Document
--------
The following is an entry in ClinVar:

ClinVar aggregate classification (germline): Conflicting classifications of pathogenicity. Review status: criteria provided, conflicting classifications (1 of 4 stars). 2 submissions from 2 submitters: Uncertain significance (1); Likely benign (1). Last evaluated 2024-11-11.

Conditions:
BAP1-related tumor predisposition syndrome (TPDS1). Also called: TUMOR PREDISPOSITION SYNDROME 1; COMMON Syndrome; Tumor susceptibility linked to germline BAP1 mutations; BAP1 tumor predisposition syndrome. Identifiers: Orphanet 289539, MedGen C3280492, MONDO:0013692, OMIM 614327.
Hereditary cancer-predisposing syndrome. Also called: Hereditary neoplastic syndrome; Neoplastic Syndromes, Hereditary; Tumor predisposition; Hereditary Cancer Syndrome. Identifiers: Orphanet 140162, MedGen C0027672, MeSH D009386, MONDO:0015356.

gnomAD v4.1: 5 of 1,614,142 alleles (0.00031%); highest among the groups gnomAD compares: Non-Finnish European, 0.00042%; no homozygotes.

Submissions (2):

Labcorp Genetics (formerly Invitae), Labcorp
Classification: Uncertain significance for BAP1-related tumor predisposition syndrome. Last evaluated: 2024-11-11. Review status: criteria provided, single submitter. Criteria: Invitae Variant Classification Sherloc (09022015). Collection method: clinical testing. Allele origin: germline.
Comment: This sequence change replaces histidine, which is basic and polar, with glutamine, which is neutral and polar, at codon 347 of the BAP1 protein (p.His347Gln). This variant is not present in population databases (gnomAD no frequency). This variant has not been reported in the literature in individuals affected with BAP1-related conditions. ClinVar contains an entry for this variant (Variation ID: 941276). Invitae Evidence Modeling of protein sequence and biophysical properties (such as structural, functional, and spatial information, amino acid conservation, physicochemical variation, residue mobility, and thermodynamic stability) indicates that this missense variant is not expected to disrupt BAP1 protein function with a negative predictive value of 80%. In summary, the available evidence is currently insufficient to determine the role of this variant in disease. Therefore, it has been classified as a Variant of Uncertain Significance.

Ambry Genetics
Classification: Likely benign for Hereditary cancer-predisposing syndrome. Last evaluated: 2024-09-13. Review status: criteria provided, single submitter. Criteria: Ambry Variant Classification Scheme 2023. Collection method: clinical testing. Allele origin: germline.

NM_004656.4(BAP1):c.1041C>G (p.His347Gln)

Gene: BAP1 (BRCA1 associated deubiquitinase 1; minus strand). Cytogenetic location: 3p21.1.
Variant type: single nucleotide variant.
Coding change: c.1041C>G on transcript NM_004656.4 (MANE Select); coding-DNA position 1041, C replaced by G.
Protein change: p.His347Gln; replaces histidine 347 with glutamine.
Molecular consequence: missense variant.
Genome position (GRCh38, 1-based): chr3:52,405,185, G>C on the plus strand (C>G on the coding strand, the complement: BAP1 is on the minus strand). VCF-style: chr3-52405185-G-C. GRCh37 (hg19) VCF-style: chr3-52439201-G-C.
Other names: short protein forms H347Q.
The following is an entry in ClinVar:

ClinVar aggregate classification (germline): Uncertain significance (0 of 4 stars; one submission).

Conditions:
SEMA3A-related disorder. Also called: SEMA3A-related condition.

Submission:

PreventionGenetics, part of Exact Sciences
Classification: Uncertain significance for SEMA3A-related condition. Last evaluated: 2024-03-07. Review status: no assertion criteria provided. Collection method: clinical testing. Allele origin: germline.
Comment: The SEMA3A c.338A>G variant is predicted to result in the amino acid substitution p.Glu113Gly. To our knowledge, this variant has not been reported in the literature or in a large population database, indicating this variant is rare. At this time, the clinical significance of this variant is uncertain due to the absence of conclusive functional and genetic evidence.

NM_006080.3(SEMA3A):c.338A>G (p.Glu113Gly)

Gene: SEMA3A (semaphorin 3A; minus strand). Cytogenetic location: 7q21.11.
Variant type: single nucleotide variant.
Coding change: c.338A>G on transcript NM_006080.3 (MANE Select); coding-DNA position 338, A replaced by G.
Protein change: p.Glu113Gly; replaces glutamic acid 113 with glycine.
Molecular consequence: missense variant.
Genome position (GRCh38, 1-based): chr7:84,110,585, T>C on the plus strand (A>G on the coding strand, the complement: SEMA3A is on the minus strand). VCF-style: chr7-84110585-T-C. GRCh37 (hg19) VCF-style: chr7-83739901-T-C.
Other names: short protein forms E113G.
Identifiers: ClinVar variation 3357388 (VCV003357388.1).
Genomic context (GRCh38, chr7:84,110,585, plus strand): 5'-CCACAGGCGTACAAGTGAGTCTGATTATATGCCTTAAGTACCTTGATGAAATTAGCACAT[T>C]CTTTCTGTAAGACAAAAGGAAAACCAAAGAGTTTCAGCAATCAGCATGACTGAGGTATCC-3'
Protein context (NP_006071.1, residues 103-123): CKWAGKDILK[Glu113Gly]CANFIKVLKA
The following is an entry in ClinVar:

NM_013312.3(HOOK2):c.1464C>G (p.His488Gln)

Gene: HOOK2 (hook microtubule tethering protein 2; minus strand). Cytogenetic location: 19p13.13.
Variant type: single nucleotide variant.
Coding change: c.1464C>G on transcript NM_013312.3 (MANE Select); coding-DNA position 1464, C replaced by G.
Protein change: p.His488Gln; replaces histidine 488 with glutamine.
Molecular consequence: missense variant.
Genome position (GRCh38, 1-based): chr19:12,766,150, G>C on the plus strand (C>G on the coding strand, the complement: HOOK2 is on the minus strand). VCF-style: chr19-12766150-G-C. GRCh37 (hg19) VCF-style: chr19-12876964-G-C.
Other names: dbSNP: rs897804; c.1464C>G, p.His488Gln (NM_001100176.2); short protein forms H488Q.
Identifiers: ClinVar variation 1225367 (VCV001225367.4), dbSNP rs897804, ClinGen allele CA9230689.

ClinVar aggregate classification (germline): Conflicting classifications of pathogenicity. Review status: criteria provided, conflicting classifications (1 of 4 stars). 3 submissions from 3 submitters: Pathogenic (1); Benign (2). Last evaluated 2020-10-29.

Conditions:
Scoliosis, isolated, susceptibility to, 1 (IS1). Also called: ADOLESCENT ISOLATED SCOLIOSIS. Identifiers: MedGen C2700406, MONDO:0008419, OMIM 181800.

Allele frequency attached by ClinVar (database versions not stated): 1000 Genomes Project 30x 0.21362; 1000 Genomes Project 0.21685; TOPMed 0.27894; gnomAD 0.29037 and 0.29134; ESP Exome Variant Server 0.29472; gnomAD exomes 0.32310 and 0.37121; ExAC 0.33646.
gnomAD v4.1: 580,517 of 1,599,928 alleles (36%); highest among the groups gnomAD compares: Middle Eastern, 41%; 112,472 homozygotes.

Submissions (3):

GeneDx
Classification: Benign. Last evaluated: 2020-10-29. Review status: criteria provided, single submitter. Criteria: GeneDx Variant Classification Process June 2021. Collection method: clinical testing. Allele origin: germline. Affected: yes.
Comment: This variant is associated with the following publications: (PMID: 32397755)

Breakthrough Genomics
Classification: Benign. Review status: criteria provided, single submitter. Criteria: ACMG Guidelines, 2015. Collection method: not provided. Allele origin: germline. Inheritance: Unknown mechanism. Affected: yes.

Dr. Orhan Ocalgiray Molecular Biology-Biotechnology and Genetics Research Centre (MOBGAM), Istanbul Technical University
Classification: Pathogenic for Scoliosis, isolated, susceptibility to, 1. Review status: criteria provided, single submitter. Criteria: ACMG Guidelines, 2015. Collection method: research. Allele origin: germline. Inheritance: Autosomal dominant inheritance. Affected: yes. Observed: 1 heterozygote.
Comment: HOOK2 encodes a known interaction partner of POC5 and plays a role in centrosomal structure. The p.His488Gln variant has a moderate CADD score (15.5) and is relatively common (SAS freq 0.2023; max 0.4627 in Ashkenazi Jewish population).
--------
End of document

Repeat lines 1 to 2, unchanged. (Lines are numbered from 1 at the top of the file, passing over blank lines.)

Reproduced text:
The following is an entry in ClinVar:

ClinVar aggregate classification (germline): Conflicting classifications of pathogenicity. Review status: criteria provided, conflicting classifications (1 of 4 stars). 2 submissions from 2 submitters: Uncertain significance (1); Likely benign (1). Last evaluated 2024-11-11.